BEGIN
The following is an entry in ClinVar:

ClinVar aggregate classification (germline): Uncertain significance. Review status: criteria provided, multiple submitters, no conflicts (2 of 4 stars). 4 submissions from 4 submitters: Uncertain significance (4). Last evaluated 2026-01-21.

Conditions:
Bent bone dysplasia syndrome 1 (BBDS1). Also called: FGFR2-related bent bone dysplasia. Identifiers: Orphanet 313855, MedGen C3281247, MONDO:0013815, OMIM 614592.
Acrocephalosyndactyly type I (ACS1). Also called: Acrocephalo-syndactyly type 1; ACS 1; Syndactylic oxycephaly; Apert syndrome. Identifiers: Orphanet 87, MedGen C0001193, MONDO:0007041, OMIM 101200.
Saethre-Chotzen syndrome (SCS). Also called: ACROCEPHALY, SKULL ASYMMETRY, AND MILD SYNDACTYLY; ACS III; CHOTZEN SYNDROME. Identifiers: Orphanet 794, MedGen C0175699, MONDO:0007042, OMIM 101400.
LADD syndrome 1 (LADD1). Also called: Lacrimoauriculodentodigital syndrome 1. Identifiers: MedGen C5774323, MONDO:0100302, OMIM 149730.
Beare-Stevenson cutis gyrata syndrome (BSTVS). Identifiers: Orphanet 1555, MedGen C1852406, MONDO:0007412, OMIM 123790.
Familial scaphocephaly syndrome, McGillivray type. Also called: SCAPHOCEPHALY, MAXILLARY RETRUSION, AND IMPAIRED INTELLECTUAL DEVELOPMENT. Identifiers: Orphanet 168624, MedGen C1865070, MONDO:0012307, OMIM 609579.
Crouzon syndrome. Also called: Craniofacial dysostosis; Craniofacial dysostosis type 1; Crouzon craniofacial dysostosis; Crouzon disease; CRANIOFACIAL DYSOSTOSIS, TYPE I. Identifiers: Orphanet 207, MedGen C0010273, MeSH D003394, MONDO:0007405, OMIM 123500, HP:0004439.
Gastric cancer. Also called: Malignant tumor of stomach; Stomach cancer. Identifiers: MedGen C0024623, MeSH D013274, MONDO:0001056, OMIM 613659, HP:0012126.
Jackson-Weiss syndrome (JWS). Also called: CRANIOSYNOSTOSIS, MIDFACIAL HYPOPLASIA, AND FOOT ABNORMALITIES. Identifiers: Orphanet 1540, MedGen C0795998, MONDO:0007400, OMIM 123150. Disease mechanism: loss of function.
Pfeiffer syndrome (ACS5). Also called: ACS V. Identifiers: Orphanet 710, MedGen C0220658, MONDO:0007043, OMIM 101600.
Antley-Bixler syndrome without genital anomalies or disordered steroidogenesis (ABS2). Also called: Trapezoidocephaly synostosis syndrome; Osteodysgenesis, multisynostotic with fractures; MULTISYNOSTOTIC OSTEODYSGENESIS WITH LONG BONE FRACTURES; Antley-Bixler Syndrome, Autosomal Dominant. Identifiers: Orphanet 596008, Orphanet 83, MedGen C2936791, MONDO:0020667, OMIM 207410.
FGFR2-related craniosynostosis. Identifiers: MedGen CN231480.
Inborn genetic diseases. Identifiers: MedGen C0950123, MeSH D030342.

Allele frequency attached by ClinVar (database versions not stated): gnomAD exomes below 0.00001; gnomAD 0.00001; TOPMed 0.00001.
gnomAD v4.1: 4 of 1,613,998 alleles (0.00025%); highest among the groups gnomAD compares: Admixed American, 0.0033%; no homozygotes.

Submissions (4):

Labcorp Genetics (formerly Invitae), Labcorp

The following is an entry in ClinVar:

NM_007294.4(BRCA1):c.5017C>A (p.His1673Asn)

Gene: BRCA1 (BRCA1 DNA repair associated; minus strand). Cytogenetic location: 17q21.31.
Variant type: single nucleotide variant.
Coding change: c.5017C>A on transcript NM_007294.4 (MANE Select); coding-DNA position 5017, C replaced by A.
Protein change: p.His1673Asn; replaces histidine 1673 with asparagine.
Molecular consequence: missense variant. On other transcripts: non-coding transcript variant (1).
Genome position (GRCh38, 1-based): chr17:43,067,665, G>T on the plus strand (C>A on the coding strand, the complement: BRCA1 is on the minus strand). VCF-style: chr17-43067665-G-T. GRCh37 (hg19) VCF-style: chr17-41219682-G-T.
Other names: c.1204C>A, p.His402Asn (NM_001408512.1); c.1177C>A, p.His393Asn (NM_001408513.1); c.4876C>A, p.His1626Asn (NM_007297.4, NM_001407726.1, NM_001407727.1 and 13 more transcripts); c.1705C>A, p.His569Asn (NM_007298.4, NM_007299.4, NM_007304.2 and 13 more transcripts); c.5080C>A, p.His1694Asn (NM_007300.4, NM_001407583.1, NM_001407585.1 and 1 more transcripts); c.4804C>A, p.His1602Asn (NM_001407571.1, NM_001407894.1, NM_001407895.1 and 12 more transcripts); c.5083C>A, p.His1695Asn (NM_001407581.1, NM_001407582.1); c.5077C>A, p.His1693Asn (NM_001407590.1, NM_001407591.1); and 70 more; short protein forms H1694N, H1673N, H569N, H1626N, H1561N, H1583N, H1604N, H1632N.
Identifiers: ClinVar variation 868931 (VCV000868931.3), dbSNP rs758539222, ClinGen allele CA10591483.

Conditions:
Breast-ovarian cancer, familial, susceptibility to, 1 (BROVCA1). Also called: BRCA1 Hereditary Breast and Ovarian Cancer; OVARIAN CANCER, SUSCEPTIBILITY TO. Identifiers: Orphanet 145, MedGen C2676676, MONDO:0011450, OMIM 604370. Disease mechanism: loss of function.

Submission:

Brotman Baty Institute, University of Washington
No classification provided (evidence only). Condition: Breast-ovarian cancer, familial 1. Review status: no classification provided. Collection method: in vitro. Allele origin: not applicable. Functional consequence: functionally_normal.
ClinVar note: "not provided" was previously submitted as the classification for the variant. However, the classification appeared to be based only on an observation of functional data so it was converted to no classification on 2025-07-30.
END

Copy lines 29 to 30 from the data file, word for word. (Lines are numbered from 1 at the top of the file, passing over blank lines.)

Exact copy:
Other names: c.1204C>A, p.His402Asn (NM_001408512.1); c.1177C>A, p.His393Asn (NM_001408513.1); c.4876C>A, p.His1626Asn (NM_007297.4, NM_001407726.1, NM_001407727.1 and 13 more transcripts); c.1705C>A, p.His569Asn (NM_007298.4, NM_007299.4, NM_007304.2 and 13 more transcripts); c.5080C>A, p.His1694Asn (NM_007300.4, NM_001407583.1, NM_001407585.1 and 1 more transcripts); c.4804C>A, p.His1602Asn (NM_001407571.1, NM_001407894.1, NM_001407895.1 and 12 more transcripts); c.5083C>A, p.His1695Asn (NM_001407581.1, NM_001407582.1); c.5077C>A, p.His1693Asn (NM_001407590.1, NM_001407591.1); and 70 more; short protein forms H1694N, H1673N, H569N, H1626N, H1561N, H1583N, H1604N, H1632N.
Identifiers: ClinVar variation 868931 (VCV000868931.3), dbSNP rs758539222, ClinGen allele CA10591483.